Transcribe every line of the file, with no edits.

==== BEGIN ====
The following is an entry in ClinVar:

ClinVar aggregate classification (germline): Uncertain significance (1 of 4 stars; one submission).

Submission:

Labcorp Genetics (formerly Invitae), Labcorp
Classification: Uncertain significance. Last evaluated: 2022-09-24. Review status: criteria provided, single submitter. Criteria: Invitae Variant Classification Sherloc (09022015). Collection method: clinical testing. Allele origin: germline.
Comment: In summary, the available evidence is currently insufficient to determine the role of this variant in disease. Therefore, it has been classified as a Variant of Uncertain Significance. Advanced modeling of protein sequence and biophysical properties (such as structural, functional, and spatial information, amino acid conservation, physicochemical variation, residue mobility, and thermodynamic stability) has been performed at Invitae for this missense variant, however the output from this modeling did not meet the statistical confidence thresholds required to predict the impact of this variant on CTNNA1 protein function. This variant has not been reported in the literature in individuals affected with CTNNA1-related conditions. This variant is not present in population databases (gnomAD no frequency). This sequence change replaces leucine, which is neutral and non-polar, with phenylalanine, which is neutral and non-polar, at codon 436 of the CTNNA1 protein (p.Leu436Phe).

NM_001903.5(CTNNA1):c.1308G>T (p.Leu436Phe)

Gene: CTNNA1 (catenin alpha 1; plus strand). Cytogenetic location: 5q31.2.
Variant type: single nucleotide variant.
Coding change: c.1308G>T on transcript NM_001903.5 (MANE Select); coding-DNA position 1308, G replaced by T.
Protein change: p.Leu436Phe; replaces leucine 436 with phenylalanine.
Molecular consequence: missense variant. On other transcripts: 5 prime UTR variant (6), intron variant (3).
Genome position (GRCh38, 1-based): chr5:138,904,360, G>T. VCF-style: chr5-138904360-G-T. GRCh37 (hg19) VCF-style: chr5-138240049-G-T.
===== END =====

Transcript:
The following is an entry in ClinVar:

ClinVar aggregate classification (germline): Uncertain significance (1 of 4 stars; one submission).

Submission:

Labcorp Genetics (formerly Invitae), Labcorp
Classification: Uncertain significance. Last evaluated: 2022-09-24. Review status: criteria provided, single submitter. Criteria: Invitae Variant Classification Sherloc (09022015). Collection method: clinical testing. Allele origin: germline.
Comment: In summary, the available evidence is currently insufficient to determine the role of this variant in disease. Therefore, it has been classified as a Variant of Uncertain Significance. Advanced modeling of protein sequence and biophysical properties (such as structural, functional, and spatial information, amino acid conservation, physicochemical variation, residue mobility, and thermodynamic stability) has been performed at Invitae for this missense variant, however the output from this modeling did not meet the statistical confidence thresholds required to predict the impact of this variant on CTNNA1 protein function. This variant has not been reported in the literature in individuals affected with CTNNA1-related conditions. This variant is not present in population databases (gnomAD no frequency). This sequence change replaces leucine, which is neutral and non-polar, with phenylalanine, which is neutral and non-polar, at codon 436 of the CTNNA1 protein (p.Leu436Phe).

NM_001903.5(CTNNA1):c.1308G>T (p.Leu436Phe)

Gene: CTNNA1 (catenin alpha 1; plus strand). Cytogenetic location: 5q31.2.
Variant type: single nucleotide variant.
Coding change: c.1308G>T on transcript NM_001903.5 (MANE Select); coding-DNA position 1308, G replaced by T.
Protein change: p.Leu436Phe; replaces leucine 436 with phenylalanine.
Molecular consequence: missense variant. On other transcripts: 5 prime UTR variant (6), intron variant (3).
Genome position (GRCh38, 1-based): chr5:138,904,360, G>T. VCF-style: chr5-138904360-G-T. GRCh37 (hg19) VCF-style: chr5-138240049-G-T.